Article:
Maximizing the impact of CER will require the effective delivery of evidence to numerous audiences. For the most part, the five phases of CER translation are not actively managed or supported in a coherent way. Instead, evidence is published, then a variety of stakeholders take actions that serve their interests and motives. The dynamic interplay among these stakeholders can be unpredictable and sometimes haphazard, producing suboptimal implementation of new clinical practices and potentially contributing to poor quality and high costs of care. While larger payers and integrated systems have developed the infrastructure necessary for translation (including committees to appraise and interpret CER evidence, guideline-development processes, and strategies to develop and implement performance measures), they do so at a cost that is prohibitive to most health plans and providers. It is unlikely (and probably undesirable) that any group in the United States will manage the CER translation process centrally. However, a CER-enabling infrastructure could remove some of the perverse incentives of the current approach and reduce the number of missed opportunities to implement new and effective clinical practices.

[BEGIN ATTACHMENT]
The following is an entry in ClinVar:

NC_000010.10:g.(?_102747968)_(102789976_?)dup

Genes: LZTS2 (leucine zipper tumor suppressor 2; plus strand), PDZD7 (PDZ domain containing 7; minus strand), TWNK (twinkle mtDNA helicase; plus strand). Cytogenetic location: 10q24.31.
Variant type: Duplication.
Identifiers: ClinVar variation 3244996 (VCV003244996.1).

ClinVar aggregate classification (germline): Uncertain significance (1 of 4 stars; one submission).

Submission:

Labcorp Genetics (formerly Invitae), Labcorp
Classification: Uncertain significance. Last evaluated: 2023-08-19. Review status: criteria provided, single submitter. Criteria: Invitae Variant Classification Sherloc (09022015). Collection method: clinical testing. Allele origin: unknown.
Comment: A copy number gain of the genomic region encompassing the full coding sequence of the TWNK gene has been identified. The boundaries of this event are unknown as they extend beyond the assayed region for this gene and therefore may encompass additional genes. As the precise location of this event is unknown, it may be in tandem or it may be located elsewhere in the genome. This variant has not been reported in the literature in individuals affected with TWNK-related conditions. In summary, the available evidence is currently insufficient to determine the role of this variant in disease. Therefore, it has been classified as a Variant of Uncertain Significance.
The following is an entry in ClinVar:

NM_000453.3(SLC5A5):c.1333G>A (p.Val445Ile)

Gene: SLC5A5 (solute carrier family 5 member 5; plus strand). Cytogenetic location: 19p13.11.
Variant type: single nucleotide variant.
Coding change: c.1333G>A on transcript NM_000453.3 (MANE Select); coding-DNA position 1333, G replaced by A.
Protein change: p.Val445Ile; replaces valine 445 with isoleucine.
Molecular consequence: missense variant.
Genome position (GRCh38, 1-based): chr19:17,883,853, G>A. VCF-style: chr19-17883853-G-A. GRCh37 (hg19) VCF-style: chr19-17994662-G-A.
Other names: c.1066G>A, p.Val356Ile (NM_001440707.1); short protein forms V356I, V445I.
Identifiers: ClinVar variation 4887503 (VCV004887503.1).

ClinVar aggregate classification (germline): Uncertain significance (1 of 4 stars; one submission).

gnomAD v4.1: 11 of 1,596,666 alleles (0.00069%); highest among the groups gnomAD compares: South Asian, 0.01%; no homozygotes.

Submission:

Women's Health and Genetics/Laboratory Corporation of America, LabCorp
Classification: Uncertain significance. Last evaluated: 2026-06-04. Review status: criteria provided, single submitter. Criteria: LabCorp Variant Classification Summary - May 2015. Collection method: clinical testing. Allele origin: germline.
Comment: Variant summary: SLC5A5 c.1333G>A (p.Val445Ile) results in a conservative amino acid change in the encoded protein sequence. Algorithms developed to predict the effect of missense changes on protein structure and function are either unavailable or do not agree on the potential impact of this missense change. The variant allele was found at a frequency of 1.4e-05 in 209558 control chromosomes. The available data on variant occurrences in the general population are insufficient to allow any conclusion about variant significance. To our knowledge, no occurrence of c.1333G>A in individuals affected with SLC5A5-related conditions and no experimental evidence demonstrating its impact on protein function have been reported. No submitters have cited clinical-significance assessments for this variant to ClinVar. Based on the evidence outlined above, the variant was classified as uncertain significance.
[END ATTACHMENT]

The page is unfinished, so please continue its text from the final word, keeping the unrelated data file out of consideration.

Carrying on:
What is a CER-enabling infrastructure? We envision it as a set of policymaking bodies, policies, and funded activities that achieve three aims: (1) enabling generation of CER that is highly relevant to decisionmakers, (2) enabling more-effective translation of CER results into practice, and (3) enabling more-effective evaluation of the impact of translation activities. This infrastructure is already a work in progress embodied in PCORI and federal agencies that play a role in CER. It exists in a wide array of federal and state agencies, regulators, professional societies, academic institutions, and healthcare-delivery organizations, but it is not sufficiently organized to optimize the implementation of new clinical practices. Similarly, the enabling infrastructure for evaluation of the impact of CER translation activities exists in federal agencies, academic institutions, and research organizations, but it has failed to produce robust, generalizable evidence on best practices to facilitate translation of CER into practice.
The policy options outlined below are not intended to create a command-and-control infrastructure. Changes in the translation process, such as reengineering financial incentives, must be carried out by a diverse set of stakeholders in both the public and private sectors, and these changes must address a remarkable diversity of payment arrangements. These are policy options that could bring greater coherence and transparency to the process of CER translation, achieve greater balance of the influence of participating stakeholders, and enhance the voice of the public and patients whose health outcomes depend on effective, safe, and affordable care. Enacting some or all of these policy options could be expected to modify the financial and other incentives that shape clinical decisionmaking over time, so that decisions could be increasingly based on evidence.